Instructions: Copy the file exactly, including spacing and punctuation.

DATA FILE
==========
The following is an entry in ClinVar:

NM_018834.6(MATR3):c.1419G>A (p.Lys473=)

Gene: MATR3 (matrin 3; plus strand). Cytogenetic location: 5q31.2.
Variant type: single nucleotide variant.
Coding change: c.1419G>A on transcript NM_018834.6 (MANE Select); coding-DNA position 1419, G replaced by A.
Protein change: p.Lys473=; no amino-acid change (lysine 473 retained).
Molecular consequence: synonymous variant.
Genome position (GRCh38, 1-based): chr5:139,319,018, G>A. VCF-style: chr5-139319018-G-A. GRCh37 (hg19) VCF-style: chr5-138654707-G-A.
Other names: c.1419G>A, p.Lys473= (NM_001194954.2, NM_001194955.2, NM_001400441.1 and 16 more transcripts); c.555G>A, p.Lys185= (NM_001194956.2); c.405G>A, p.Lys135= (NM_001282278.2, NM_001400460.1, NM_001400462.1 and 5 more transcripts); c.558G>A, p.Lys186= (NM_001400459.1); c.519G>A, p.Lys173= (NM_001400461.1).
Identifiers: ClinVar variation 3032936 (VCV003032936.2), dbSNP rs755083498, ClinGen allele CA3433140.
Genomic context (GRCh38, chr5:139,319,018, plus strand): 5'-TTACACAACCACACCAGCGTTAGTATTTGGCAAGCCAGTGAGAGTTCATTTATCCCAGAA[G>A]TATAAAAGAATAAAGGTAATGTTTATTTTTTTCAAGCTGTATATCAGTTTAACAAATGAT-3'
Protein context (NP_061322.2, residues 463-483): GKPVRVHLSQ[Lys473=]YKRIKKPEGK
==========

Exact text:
The following is an entry in ClinVar:

NM_018834.6(MATR3):c.1419G>A (p.Lys473=)

Gene: MATR3 (matrin 3; plus strand). Cytogenetic location: 5q31.2.
Variant type: single nucleotide variant.
Coding change: c.1419G>A on transcript NM_018834.6 (MANE Select); coding-DNA position 1419, G replaced by A.
Protein change: p.Lys473=; no amino-acid change (lysine 473 retained).
Molecular consequence: synonymous variant.
Genome position (GRCh38, 1-based): chr5:139,319,018, G>A. VCF-style: chr5-139319018-G-A. GRCh37 (hg19) VCF-style: chr5-138654707-G-A.
Other names: c.1419G>A, p.Lys473= (NM_001194954.2, NM_001194955.2, NM_001400441.1 and 16 more transcripts); c.555G>A, p.Lys185= (NM_001194956.2); c.405G>A, p.Lys135= (NM_001282278.2, NM_001400460.1, NM_001400462.1 and 5 more transcripts); c.558G>A, p.Lys186= (NM_001400459.1); c.519G>A, p.Lys173= (NM_001400461.1).
Identifiers: ClinVar variation 3032936 (VCV003032936.2), dbSNP rs755083498, ClinGen allele CA3433140.
Genomic context (GRCh38, chr5:139,319,018, plus strand): 5'-TTACACAACCACACCAGCGTTAGTATTTGGCAAGCCAGTGAGAGTTCATTTATCCCAGAA[G>A]TATAAAAGAATAAAGGTAATGTTTATTTTTTTCAAGCTGTATATCAGTTTAACAAATGAT-3'
Protein context (NP_061322.2, residues 463-483): GKPVRVHLSQ[Lys473=]YKRIKKPEGK